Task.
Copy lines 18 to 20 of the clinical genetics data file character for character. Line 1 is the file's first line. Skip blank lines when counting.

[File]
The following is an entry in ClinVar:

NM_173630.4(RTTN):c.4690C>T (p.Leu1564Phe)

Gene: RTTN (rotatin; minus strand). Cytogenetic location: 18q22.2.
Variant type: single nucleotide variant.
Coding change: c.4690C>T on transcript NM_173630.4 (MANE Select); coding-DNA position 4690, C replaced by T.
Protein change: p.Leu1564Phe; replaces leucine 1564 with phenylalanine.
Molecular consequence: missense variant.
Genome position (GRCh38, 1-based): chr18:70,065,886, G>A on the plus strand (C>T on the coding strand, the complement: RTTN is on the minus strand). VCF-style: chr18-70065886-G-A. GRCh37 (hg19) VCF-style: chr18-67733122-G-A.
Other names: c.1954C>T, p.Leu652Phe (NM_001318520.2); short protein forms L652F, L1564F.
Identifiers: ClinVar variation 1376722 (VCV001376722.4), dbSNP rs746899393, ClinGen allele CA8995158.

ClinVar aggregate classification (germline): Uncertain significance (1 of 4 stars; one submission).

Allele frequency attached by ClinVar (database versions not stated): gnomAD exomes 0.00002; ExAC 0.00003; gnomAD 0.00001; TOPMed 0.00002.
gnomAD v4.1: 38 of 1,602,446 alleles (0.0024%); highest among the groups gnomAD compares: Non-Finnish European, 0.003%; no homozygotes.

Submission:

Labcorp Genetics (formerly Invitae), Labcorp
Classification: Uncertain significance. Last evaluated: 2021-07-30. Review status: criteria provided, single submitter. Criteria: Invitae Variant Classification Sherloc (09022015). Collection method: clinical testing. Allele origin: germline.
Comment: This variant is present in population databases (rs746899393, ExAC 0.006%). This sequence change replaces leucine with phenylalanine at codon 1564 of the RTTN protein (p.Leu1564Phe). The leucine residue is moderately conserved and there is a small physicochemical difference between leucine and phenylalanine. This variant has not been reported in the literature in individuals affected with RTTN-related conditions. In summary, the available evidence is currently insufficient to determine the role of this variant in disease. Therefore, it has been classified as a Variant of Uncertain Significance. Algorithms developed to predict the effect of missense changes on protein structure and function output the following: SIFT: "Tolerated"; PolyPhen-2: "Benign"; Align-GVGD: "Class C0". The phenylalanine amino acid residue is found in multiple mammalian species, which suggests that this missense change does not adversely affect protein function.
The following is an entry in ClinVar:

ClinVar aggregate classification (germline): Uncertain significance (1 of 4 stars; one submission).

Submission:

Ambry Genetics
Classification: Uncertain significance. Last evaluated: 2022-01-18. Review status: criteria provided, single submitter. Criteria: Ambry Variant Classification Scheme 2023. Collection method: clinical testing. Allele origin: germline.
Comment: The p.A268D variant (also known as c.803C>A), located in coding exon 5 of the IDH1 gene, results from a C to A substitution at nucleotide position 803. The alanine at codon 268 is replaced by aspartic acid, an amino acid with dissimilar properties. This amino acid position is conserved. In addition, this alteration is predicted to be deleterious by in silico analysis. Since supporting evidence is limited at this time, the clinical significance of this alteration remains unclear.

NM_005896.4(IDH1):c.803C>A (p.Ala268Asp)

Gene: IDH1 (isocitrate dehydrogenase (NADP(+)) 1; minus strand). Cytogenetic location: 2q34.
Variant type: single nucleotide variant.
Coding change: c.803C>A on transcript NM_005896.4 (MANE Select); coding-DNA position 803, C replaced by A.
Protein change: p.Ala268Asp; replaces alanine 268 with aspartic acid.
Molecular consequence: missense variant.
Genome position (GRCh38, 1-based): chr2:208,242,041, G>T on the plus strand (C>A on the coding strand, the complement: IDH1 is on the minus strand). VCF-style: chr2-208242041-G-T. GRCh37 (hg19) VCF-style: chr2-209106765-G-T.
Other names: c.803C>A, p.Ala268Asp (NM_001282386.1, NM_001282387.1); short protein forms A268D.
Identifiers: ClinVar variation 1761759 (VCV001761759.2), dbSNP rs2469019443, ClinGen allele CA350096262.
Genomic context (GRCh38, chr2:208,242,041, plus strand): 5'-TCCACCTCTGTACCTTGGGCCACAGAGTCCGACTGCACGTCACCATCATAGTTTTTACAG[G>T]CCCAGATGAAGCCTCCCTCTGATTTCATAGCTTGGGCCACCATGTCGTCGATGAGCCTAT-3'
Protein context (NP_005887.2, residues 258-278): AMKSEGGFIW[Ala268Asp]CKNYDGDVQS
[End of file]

The following is an entry in ClinVar:

ClinVar aggregate classification (germline): Uncertain significance (1 of 4 stars; one submission).

Submission: